The application of the Establishment Clause in actual court cases does not involve merely the words in the clause, or an undifferentiated absolute phrase like seperation of church and state. There is also the 14th Amendment, numerous Supreme Court Cases over our history, and a limited number of tests to determine the constitutionality of challenged government actions. This supporting body of legal history spans the time from the Bill of Rights to the present. Cases involving religious elements in public school curricula have been matched up against tests that were written by two court justices nominated by one of our most conservative presidents, and themselves indentified as court moderates or even conservatives. Any attempt by the blogger to characterize these justices as "the radical left" would speak for itself.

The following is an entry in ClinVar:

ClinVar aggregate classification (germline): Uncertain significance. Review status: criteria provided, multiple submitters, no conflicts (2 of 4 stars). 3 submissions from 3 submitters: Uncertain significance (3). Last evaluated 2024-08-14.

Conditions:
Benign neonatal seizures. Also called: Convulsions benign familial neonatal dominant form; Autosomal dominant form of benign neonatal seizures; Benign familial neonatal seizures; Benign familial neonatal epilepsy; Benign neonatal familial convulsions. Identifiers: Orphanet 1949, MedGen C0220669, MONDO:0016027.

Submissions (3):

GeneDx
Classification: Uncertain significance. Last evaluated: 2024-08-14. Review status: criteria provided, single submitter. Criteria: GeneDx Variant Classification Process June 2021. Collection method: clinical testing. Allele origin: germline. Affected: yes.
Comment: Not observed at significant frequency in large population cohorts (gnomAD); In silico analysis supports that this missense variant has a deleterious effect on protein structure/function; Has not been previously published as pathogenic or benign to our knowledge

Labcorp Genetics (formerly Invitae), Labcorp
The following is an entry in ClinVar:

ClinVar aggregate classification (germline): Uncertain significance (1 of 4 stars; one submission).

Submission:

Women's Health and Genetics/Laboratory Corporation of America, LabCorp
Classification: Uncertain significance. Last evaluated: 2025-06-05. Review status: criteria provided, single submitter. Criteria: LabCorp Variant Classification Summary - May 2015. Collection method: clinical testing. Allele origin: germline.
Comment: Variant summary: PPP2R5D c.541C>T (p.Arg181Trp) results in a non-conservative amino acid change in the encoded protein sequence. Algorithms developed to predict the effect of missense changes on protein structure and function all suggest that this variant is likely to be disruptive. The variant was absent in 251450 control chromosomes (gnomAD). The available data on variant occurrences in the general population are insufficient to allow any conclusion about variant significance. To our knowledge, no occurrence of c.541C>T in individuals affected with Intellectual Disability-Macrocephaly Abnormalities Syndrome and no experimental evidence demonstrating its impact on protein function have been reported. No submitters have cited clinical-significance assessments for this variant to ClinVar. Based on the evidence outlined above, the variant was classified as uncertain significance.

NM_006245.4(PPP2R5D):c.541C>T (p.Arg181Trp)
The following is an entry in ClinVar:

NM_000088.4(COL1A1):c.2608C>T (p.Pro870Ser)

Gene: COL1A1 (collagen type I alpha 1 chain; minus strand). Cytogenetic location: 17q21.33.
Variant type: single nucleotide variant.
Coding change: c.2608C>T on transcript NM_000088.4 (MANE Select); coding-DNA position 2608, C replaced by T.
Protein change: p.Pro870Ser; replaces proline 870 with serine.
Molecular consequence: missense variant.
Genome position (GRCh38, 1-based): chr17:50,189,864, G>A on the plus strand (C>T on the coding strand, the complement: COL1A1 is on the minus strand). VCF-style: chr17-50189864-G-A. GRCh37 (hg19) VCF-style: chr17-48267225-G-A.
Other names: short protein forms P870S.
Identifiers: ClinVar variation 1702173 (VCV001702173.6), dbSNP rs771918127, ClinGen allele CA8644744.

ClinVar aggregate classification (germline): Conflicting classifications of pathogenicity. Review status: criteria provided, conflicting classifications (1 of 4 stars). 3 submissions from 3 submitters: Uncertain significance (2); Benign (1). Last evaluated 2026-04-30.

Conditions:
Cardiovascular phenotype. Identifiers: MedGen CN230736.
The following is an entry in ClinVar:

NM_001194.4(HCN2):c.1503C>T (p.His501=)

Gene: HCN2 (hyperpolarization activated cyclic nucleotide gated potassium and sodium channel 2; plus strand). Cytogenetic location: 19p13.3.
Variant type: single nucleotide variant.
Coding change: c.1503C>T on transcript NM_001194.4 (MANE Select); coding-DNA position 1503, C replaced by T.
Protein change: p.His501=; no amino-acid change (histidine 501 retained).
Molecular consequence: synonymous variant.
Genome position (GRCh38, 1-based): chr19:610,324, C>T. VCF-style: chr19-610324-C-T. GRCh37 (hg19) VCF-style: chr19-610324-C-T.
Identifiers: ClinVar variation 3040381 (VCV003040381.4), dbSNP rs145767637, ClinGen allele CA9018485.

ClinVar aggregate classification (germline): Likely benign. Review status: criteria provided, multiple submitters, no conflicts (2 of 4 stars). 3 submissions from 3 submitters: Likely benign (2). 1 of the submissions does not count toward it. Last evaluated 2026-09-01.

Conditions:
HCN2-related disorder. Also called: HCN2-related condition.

Readers might find it interesting to review the above description of the Establishment Clause tests, the descriptions and quotes of Mr. Paskiewicz, the links above, and then make their own judgments as to whether constitutional violations took place. Then re-read the originating post at the top of the page.

Obviously it would be up to the judges of a court to determine whether "a crime had been commited," were a case to ultimately be filed. I'm guessing the case would also raise the issue of whether Mr. Paskiewicz's statements represented government action -- that is, whether the Establishment Clause automatically applies because Mr. Paskiewicz was acting within his role as a contract teacher. Would this be so, even if he strayed from the district or state curriculum? Other questions would be whether the administration showed due diligence in operating quality controls to prevent violations of the Establishment Clause from occurring, and further, whether they knew about past violations in Mr. Paskiewicz's case, yet did not take effective action to curtail them.

For those who haven't read the Bill of Rights in awhile, it might also be helpful to remember that the First Amendment also contians another important phrase that may ultimately apply to the Paskiewicz case: the right to petition the government for a redress of grievances.